Date: June 24, 2009
Author(s): Rob Williams
Are you a classic PC gamer looking for a new place to pick up some games? Enter GOG.com. This service currently offers well over 100 titles spanning nearly twenty years, and all are offered at reasonable prices. To make the deal even sweeter, in addition to included perks for each game, there’s absolutely no DRM to be found across any title.
Late last week, Brett posted an editorial which takes a look at the current state of the video game industry. He explores the current challenges facing gaming as a whole, and offers solutions and strategies on how to improve things. I highly recommend checking it out if you haven’t already. For the most part, we share similar ideas about current gaming, but what his article did most for me was re-instill my belief that older games were better… when graphics wasn’t the only thing that mattered.
Sure, some of this could be, and is, due to nostalgia… but not all. Today’s games are becoming more complex than ever, and most often, the graphics receive more emphasis than gameplay, and that’s not a good thing. Take a game like Portal, for example. Its graphics can’t compare to some of the more recent blockbusters out there, such as Crysis and Call of Duty, but that didn’t stop anyone from having an absolute blast with it.
For what reason was that the case? Gameplay, of course. When’s the last time you played through a game and immediately wanted to play back through? Titles like this are certainly rare, but Portal was one of those, and it’s because the developers focused on the gameplay, not the graphics (not that they were in any way poor).
More often than not, I’d quicker go play one of the classics than load up the latest blockbuster, and looking around various web forums, and also at games that still have unbelievable gamer support, it’s obvious I’m not alone. The fact is… classic gaming is never going to die, and that’s a very good thing.
Alright, I’m sure this article sounds more like an editorial up to this point, but it’s not meant to be. The reason I brought all of that up is because we’re taking a look at a game service from people who share the same passion for the classics. GOG.com, or “Good Old Games”, aims to offer PC games from all eras to you for a reasonable price, along with a few extra perks on the side. But what could make things even sweeter? How about the fact that each title is DRM-free? Yes, it’s true.
I first learned of GOG last fall, and finally got around to joining just two months ago. So far, I have to say I’m quite impressed with pretty-well every aspect of the service, but let’s not get into our conclusions quite yet! For what I’m sure are legal reasons, the company currently only offers games based on the PC platform, and for the same reason, I don’t see that changing soon. However, if a game was available on both platforms, it still has a chance to be launched on the service (MDK, Earthworm Jim and Flatout are current examples).
Taking a look through their games catalogue, you can see old games, older games, and some really old games. Surprisingly though, not all games sold are ancient… some are as new as four years. The service isn’t limiting themselves to only old games, but games that make sense to be on there. So you can expect that among such titles as Duke Nukem 3D, Fallout and Tex Murphy, you’ll also see some newer titles like Far Cry and Unreal Tournament 2004.
To keep things simple, GOG offers games at three prices: free, $5.99 and $9.99. At the time of writing, only three titles are free: Beneath a Steel Sky, Lure of the Temptress and also Teen Agent. I’d expect this list to grow over time, but it does make sense that the company would rather focus on their bread and butter. Of these dual prices, they seem to be split fairly evenly, and in my particular case, only one out of the eighteen games I’ve purchased so far has been $9.99.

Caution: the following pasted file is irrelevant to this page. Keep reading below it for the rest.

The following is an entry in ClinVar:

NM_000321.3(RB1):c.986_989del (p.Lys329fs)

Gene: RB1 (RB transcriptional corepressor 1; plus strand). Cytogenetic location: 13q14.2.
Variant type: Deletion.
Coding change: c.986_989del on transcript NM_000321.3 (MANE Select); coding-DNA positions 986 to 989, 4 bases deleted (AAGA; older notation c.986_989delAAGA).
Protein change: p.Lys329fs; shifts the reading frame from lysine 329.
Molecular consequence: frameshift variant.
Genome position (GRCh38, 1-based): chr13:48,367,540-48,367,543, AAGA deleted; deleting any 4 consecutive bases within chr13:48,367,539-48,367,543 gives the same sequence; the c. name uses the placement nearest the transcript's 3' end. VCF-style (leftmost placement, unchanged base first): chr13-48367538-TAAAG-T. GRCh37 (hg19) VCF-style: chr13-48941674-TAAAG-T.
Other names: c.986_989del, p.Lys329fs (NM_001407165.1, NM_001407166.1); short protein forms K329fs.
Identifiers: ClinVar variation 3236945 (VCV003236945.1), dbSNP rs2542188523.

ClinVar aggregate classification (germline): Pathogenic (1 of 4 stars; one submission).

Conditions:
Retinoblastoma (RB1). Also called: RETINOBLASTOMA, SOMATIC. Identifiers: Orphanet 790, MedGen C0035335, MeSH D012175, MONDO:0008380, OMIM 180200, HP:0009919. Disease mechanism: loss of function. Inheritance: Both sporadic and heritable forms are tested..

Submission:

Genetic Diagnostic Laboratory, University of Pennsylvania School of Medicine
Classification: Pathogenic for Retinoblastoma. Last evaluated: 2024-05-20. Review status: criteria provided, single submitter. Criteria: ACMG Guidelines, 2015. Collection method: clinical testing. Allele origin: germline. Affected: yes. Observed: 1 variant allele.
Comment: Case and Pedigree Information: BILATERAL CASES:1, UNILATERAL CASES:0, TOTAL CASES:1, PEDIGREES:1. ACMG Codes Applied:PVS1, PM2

When the service launched last fall, they had 50 games to offer consumers. The current number is well over 100, and with the support of over 20 publishers (another list that’s growing), the company expects to release many more over time. Their goal is to release at least one game per week, and if it’s feasible, they’ll release two or even more. They also hold regular sales of select titles, so it’s worth subscribing to their newsletter, or at least making sure to check back to their website every week.
As I mentioned earlier, the service vows to offer a little more than just the games they sell, in way of downloadable content. This can vary from the game manual to wallpapers, but also include things like avatars, SMS tones, artwork, soundtracks and more. Each game page has a list of what’s included, and though not all of what’s offered is incredibly interesting or useful, perks are always appreciated.
After purchasing a game, it will be tossed on your virtual shelf, where you’ll be able to re-arrange them as you like. You could put the most frequently-used game at the forefront, or arrange them alphabetically like I did (indeed, I am capable of pulling this off!). From here, clicking on a box will bring up a pop-up with all related downloads, and also related information, such as support articles and forum topics.
I personally prefer the alternate view mode, which is a simple list. With this mode, you’re able to quickly access a huge deal of information very quickly, including of course the downloads, your personal rating, the date you purchased it, and also related forum threads and support articles.
When choosing to download a game, you’ll have two options. As you’d assume, you can simply download the game you want with your browser, but another option is with GOG.com’s own downloader tool, built using the Adobe AIR platform. The company recommends this tool if you’re looking to download a huge file, or have an unstable Internet connection, and to be honest, even if you don’t fit into either category, it’s still a great tool.
When browsing your purchased games, you can “add to downloader”. Once done, you can load up the downloader on the desktop, log in, and it will automatically begin grabbing all of the games you’ve previously added. And if your Internet cuts out right in the middle, the downloader will simply resume where it left off once the connection becomes active again.